This Week In Black History 10-16-13

Comments:  | Leave A Comment

October 18

PaulRobeson21917—“Dizzy” Gillespie, bandleader and pioneer of “B-bop Jazz,” is born John Birks Gillespie in Cheraw, S.C.

1945—Actor, singer, activist and socialist Paul ­Robeson receives the NAACP’s prestigious Spingarn Medal for his artistic achievements. Robeson would be hounded by the U.S. government because of his leftist leanings. He was labeled a communist, blocked from working in America and later denied a passport so he could not travel to Europe to work.

1951—Novelist Terry McMillan is born in Port Huron, Mich.

October 19

1859—Co-founder of West Virginia State College, Byrd Prillerman, is born. He became one of the state’s most prominent educators

1870—The first African-Americans elected to the U.S. House of Representatives came from South Carolina: Joseph H. Rainey, Robert C. Delarge, and Robert B. Elliott. Rainey was actually seated first and thus became the first African-American sworn in as a member of Congress. A portrait in his honor was finally placed in the U.S. Capitol Building in 2006.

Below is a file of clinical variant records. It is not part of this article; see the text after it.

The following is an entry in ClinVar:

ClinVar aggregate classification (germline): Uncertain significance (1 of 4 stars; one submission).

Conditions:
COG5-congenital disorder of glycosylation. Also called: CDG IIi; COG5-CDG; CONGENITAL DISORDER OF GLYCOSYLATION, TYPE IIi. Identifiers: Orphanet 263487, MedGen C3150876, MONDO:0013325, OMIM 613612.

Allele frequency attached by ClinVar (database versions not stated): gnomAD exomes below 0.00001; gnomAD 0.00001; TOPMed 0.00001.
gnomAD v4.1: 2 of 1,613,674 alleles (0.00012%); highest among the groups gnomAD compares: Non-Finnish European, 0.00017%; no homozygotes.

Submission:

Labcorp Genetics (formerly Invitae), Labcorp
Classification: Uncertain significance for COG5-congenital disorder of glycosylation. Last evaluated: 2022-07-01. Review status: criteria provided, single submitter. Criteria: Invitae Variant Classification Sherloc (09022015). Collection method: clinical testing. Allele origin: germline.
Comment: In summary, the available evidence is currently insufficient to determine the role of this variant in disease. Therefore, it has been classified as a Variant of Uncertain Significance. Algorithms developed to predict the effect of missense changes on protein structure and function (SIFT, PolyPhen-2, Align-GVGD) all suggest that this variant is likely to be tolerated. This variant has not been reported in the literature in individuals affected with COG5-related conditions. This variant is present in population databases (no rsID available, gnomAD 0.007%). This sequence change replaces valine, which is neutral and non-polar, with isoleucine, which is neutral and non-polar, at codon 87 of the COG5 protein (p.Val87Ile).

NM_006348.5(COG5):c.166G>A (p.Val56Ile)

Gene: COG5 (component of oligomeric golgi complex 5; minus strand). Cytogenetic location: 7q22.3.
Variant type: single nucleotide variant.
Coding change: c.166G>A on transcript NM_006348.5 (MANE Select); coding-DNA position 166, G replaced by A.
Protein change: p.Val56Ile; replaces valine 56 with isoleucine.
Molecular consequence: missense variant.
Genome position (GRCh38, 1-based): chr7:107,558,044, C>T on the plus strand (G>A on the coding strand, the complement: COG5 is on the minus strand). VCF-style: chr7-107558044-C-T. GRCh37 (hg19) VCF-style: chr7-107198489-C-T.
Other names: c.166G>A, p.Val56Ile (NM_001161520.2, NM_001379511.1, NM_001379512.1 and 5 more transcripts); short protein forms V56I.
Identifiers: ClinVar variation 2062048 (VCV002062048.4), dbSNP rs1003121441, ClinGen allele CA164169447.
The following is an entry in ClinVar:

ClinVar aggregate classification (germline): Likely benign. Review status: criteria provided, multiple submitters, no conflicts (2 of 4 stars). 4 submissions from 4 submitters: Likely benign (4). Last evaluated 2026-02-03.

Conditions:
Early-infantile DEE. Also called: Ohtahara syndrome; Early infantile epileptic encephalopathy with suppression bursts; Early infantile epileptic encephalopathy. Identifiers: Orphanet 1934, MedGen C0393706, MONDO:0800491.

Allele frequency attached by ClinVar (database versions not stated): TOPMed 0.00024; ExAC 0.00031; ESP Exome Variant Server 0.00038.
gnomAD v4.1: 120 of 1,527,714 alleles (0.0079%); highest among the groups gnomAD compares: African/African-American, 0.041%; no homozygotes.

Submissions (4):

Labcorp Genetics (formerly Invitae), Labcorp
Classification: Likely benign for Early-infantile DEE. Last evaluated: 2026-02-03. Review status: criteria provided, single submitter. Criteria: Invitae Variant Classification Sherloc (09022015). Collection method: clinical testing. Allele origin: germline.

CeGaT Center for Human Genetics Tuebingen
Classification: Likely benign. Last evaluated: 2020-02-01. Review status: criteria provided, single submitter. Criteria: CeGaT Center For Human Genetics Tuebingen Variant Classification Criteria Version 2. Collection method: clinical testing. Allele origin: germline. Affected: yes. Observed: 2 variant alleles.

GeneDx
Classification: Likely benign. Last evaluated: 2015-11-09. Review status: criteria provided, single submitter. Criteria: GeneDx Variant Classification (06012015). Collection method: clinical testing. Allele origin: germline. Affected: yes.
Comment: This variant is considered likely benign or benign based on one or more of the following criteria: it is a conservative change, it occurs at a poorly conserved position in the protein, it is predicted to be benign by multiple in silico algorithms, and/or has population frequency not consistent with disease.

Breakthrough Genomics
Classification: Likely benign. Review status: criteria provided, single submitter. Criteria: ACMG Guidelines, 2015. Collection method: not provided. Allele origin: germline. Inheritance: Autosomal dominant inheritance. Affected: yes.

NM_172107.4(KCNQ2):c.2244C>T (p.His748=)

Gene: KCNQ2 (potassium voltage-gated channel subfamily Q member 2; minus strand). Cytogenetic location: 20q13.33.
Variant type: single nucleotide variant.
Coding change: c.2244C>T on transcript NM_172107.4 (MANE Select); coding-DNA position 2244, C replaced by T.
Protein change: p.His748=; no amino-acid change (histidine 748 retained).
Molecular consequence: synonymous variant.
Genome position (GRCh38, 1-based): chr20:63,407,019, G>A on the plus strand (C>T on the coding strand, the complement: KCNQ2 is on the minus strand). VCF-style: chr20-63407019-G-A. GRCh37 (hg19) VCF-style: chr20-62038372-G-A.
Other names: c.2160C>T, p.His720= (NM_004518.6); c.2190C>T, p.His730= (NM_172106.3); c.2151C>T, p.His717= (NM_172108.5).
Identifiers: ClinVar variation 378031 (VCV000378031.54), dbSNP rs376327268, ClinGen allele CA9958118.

1894—Henry Ossawa Tanner wins the Medal of Honor at the Paris Expositions for his paintings. He was the first African-American painter to gain international acclaim for his works. Tanner was born in Pittsburgh, Pa. In fact, he eventually moved to Paris because of opposition to a Black artist in the United States. His most famous painting is “The Banjo Player.”

October 20

1898—The North Carolina Mutual And Provident Insurance Co. is founded by a group led by John Merrick. The company grows into the largest Black-owned insurance firm in America.

1904—Enolia P. McMillan is born. She becomes first female president of the NAACP.

« Previous page 1 2 3 4 Next page »

Comments

blog comments powered by Disqus
Follow

Get every new post delivered to your Inbox.

Join 10,402 other followers